White Center sits at the southern edge of Seattle. The 1920’s brought waves of working class people to work in the war industries along the Duwamish. Later in the 1970’s until today, it also brought waves of immigrant families resulting in one of the most diverse communities of the Northwest.
For 17 years I have photographed it’s people — in my makeshift studio on the street to community fairs and parades and walking up and down it’s streets.
A favorite bumper sticker is: White Center — not so white, not so centered.
On Delridge contains photos taken in this makeshift studio mostly on the corner of Delridge and 16th, outside of Lee's Produce and across from Platinum Cuts and Salon.
My photos offer a view of a Seattle that is largely hidden, or certainly not featured in the glossy magazine or newspaper write-ups. This is a Seattle much more like much of the rest of the United States today; a city with a growing immigrant population that comes from all over the globe - Asia, Africa and Latin America. This population is not centered in the fast-growing tech industry but in the traditional Seattle working class of aircraft manufacture, ship building, construction, small industry and the service sector - the same people I work with on the shop floor at Boeing.
Gary, 2001 #2
Chelsea with Cacahuetes
Raymond, 2002 #2
White Center: Off Delridge
Time seems to slow down in White Center. It has a small town feel, far from the fancy boutiques and wealth that predominates in other Seattle neighborhoods. Instead, small, mostly family owned businesses add to a more friendly, colorful neighborhood.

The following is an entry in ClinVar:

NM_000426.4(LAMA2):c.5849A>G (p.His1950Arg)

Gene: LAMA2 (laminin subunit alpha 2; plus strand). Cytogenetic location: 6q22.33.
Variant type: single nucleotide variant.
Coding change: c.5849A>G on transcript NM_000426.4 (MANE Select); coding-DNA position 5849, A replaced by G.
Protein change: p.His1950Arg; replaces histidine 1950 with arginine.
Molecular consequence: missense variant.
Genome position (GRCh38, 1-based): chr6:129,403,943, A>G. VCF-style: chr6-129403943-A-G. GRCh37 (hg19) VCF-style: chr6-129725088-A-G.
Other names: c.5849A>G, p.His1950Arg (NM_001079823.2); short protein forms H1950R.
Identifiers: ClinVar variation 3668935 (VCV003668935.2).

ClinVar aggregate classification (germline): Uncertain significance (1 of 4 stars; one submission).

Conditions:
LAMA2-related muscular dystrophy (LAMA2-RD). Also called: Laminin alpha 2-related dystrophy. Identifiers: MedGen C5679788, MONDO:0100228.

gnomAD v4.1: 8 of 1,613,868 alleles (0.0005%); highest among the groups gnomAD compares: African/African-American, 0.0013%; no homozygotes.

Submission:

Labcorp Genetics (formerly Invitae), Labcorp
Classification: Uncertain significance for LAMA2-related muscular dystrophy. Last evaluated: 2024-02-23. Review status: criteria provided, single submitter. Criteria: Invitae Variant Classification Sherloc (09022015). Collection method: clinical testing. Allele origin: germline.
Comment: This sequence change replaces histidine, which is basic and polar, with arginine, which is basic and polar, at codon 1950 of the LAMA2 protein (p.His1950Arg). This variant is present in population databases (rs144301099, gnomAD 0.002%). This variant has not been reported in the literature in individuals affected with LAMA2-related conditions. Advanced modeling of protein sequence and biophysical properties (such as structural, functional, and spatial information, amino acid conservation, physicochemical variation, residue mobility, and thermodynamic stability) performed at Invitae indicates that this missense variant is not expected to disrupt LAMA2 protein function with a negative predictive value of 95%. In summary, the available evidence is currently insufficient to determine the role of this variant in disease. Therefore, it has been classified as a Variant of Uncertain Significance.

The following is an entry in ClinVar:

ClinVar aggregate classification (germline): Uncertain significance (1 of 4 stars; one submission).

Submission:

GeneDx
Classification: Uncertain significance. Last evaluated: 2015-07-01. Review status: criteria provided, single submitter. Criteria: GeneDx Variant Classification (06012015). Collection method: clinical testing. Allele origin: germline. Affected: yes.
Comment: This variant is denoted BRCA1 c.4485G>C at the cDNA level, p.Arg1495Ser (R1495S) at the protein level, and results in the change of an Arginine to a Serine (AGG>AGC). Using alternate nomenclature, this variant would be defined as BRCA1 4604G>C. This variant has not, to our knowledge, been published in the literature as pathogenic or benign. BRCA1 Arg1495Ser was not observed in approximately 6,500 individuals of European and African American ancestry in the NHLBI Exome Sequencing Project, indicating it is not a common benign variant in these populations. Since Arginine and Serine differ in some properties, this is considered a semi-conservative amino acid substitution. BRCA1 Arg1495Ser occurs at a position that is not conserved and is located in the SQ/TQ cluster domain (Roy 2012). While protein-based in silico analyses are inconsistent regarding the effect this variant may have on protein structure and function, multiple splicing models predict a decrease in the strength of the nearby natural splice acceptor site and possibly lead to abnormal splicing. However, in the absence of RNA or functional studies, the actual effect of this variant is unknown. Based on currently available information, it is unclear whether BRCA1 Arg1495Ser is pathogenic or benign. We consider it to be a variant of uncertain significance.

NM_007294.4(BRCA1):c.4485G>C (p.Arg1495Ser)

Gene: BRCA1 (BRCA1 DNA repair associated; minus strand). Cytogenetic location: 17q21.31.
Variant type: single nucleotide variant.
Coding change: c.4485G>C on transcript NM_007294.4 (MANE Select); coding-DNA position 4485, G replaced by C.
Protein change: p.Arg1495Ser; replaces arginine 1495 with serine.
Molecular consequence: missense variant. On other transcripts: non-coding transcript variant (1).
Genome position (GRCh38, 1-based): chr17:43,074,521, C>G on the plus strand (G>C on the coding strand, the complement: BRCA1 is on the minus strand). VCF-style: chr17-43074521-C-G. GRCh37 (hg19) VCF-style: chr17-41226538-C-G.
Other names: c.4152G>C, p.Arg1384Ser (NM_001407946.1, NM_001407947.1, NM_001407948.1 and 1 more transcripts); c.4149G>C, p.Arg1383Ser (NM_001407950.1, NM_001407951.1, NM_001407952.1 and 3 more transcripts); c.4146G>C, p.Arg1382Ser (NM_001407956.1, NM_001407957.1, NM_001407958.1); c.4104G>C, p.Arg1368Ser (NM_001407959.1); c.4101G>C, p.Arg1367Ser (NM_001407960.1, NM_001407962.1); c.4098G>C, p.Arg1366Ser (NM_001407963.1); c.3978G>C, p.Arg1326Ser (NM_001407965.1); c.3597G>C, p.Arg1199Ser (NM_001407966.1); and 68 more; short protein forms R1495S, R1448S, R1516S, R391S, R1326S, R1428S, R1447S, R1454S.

When I ask most people what they like most about White Center, the answer is most always "it's diversity".
Captain America and Thor
Mr. White Center and grandchild
At the Parade
Hannah and Isiah
At the Parade
White Center: Changing Landscape
The White Center neighborhood at the edge of Seattle is changing.
“White Center has the reputation of being outside the boundary of the civilized world” said Richard Hugo, White Center’s most famous son and poet. It's nickname is "Rat City".
Today it strikes a balance between bars, hair and nail salons, marijuana shops, auto body repair shops, and some fantastic local restaurants.
Last July brought the news that two of the five wealthiest corporations in the U.S. (ranked by market valuation) are based in Seattle. Not surprisingly another recent story reported “Seattle rents now growing faster than any other city.” News like this captures the popular image of Seattle these days — a high tech outpost becoming ever more dominated by the wealthy. This Seattle is pushing the edges and spilling over into White Center.
I wonder where this neighborhood is headed with the wealth and growth spreading just to the north. I expect I may not recognize much of what I’ve taken in another ten years. So, with a bit of a sense of urgency, I have begun to take more images of the landscape.
Wild Bills Auto Body
Thunderbird on 16th Ave
On the Wing Line
I work on the Wing Line at a big aerospace company in Seattle. We work on the factory floor building wings. The pace is demanding and the pounding, drilling and blasting of horns is deafeningly loud. Like most blue collar jobs, our wages and working conditions are deteriorating, but it's still possible to make a decent union wage. I'm not sure if we are what most people envision when they think about the blue collar work force. I doubt it. We are varied in our beliefs and political outlooks and come together daily pumping out wings to meet an incredibly fast monthly rate of 47 airplanes a month. We come from Russia and Kenya, Cambodia and Vietnam, Puyallup and Kent, Washington and elsewhere.
Jon Paul, Tooling Crew
Les, Retired Mechanic
Holidays at Anne's
The only Thanksgivings I have any real memory of are those in the Skagit Valley with Anne's family and friends. It's a feast over a couple of days with time to wander the Skagit's sloughs and Samish Island.